|Man Without Qualities|
Thursday, July 25, 2002
It's interesting to watch certain of the more hysterical corners of the left come to the conclusion that they absolutely MUST stand up for investment banks and bankers.
When someone gets this hysterical trying to stop an inverstigation, even a questioning of Robert Rubin, where such steps are entirely consistent with New York Times revelations about Citigroup's transactions with Enron, it is likely that the hysteric feels deeply that his interests are threatened in a big way. In this case, the hysteric goes so far as to blast Slate reporter Timothy Noah for raising the obvious question "What About Bob Rubin?" and even links to Citigroup's own press release calling the New York Times story a big error. That neither of the New York Times nor Slate is generally considered to be partisan right wing rags seems to elude Counterspin, to whom they have become mere Republican hacks. Perhaps Counterspin will also want to update with an attack on Tony Adragna for writing right wing agitprop.
The Man Without Qualities has more than once stated that it is unlikely that the Citigroup or Morgan transactions constitute major wrongs. And I have also stated several times (here, here and here, for example) that it is premature to point acusations at Mr. Rubin. But that doesn't stop the hysteric behind the keypad at Counterspin from characterizing a clear need for an investigation as "accusation by innuendo, and implication," even though that very post says: "Mr. Rubin's statements should be carefully investigated and he should be charged or cleared as quickly as possible, as the evidence indicates." And in another post I wrote: "[T]he matter has not yet come to the point of identifying a particular supposedly false statement of Mr. Rubin to a particular government official. And I have not suggested the matter has come to that point. What I have suggested is that Mr. Rubin should be investigated. I have not accused Mr. Rubin of any crime."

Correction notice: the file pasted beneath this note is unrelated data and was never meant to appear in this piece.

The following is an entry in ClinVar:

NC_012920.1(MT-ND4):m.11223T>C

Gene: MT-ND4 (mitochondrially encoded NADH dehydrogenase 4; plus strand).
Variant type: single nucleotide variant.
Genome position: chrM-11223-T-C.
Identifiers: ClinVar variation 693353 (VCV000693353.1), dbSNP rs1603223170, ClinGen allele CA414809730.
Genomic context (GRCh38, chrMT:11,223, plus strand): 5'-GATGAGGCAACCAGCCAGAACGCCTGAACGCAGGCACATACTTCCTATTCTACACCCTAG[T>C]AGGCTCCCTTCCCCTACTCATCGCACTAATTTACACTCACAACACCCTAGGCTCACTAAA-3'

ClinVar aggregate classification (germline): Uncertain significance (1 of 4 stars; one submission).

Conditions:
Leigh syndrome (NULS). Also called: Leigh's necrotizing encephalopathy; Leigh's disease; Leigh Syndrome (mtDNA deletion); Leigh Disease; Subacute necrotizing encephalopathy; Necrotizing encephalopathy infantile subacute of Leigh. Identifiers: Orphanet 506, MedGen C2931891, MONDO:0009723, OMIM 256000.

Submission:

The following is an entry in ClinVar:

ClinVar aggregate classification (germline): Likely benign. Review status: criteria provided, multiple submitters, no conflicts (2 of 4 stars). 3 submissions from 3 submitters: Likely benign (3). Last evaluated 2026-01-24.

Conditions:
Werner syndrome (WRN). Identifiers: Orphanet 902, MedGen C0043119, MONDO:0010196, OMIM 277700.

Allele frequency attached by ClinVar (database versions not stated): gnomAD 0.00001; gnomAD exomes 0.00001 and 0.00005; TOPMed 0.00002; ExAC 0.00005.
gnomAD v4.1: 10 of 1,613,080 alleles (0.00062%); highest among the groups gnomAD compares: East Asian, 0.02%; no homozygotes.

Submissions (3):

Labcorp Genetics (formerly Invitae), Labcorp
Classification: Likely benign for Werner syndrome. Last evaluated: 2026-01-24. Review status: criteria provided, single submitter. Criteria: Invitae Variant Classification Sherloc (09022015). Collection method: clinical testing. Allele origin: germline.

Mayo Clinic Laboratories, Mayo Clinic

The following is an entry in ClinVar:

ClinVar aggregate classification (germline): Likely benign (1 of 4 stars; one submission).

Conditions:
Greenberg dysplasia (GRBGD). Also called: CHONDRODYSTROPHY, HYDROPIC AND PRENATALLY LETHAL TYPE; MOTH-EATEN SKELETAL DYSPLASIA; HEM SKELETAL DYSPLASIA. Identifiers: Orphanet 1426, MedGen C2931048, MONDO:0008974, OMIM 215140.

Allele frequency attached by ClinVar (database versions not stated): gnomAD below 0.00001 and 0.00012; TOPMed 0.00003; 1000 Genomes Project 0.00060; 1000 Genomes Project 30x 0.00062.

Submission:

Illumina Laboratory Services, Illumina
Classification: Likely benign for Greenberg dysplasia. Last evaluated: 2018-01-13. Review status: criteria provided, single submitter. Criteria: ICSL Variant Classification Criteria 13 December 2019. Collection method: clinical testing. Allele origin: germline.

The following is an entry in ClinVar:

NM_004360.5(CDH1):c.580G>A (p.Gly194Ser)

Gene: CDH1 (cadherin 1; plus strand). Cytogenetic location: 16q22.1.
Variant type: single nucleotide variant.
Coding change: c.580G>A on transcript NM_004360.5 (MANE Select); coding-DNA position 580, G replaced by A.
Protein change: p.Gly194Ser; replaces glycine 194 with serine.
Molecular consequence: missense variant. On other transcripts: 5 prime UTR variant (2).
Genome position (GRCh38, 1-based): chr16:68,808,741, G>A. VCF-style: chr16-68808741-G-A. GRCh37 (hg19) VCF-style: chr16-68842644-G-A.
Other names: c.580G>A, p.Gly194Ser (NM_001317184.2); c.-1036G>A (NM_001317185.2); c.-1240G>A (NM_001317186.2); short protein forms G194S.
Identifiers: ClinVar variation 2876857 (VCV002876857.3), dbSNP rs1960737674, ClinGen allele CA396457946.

Counterspin advances the most bizarre "defense' of Mr. Rubin's call to Peter Fisher that I have seen yet:
"Rubin ADMITS he called up Treasury and asked whether or not something could be worked out to avoid Moody's eventual downgrading Enron. The reason for this was obvious. Citigroup was orchestrating a merger between Enron and Dynegy, Inc."
It is unlikely that Mr. Rubin would make a call to the United States Treasury to advance a merger that Citigroup was orchestrating between Enron and Dynegy without first doing a thorough check on Enron and Citigroup's relationship with it. So Counterspin's argument would mean that at the time of the Fisher call Mr. Rubin had much greater knowledge of that relationship than Mr. Rubin's defenders have asserted. The more Mr. Rubin knew at the time of the call, the more vulnerable he may be under the False Statements Act for not revealing it.
It's fairly clear that Counterspin and like minded people oppose an investigation or questioning of Mr. Rubin, despite the ample basis for such steps, simply because of fears of what such an investigation or questioning might turn up.
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